I also think Boice’s focus on mindfulness bears further thinking. It seems related to your compassionate parent approach somehow.
I have struggled with this most of my life too. Lately I have been using physical activity as a means to cut this anxiety down. A brief work out, yard work, intense house cleaning or even love making have all worn me down to the point where I could focus on the work at hand instead of the anxiety about doing it.
Now the struggle is not letting THAT stuff get in the way of my getting back to work. 😉
Wow, this blog post is an eye-opener!
Working as a web developer I am struggling for years with the problem of talking to prospects or new clients on the phone. Until we have created something together (a concept, a layout – anything), I simply dread calling them.
Now the term “anxiety management” just hit me with a flash of enlightenment: Accept, that anxiety is part of the process, give it time and space and acknowledgment and acceptance – as you put it: “giving it legitimacy”. That’s just it!
Sit down with a pen and paper and write down furiously, what I ‘hate’ in this client, this project, myself, my work, my life. Exhaust myself, cry if necessary.
Then take a new piece of paper and brainstorm the project at hand: Write everything down what comes to my mind. Now that all the negative stuff is out of my head, I usually come up with something useful.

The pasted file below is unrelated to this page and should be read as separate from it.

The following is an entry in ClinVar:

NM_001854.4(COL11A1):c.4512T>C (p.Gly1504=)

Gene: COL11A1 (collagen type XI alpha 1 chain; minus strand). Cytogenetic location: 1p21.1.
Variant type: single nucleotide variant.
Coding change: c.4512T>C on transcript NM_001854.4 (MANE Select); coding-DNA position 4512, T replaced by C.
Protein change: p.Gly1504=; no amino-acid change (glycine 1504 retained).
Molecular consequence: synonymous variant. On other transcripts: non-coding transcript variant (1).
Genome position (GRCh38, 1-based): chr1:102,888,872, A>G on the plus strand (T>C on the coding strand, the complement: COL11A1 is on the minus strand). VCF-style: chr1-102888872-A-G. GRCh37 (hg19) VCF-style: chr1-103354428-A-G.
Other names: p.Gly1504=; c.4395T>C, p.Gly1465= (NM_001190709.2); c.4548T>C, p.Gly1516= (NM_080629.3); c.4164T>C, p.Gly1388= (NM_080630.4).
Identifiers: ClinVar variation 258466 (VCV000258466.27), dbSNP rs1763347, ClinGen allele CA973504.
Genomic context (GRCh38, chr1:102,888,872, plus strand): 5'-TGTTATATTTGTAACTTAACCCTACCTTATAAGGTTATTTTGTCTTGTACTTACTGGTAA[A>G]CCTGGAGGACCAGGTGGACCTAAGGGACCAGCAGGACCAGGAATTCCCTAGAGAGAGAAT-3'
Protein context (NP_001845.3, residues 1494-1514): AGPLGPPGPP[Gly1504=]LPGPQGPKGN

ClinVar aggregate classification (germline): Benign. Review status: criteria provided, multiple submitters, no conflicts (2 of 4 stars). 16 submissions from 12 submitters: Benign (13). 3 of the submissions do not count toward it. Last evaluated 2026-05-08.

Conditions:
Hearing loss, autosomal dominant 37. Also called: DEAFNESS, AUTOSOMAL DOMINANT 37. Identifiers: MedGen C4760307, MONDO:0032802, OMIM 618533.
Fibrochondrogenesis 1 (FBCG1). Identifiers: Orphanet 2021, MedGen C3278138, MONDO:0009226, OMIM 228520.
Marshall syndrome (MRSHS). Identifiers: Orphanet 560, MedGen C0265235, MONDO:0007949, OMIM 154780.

Prepare the calls. Write everything out: what I want, what he might say, ask, or remark. My answers.
This sometimes takes up to an hour or even two. It drains me. I hate it, every minute of it. But it works. And I hope, that by time I will get better.
Maybe the acceptance is the key: It’s just the way it is now. You don’t have to like it, but fighting it won’t help either. Take it seriously and give it/yourself the support and kindness you need right in that moment.
Thank you for this one!
Janet, I think your realization about anxiety management being a legitimate part of the creative process is pure gold.
It helps remove some of the “shoulds”…the feeling that you should finish the blog post (or freelance article, or book chapter, or whatever) might not go away, but if you build in the expectation that you’ll experience some (or a lot of) anxiety, you won’t feel that you **should** somehow be able to avoid that, that you **should** write it faster than the anxiety is letting you, etc.
As far as practical suggestions go, I agree with Jonathan that physical movement helps. (It might be interesting to recruit a partner’s help using his last example!) But rather than doing something that’s workout-level intense, I’ll sometimes do a mundane and mindless task like folding the laundry. You can alternate the task with writing without losing the thread of your…well, your anxiety.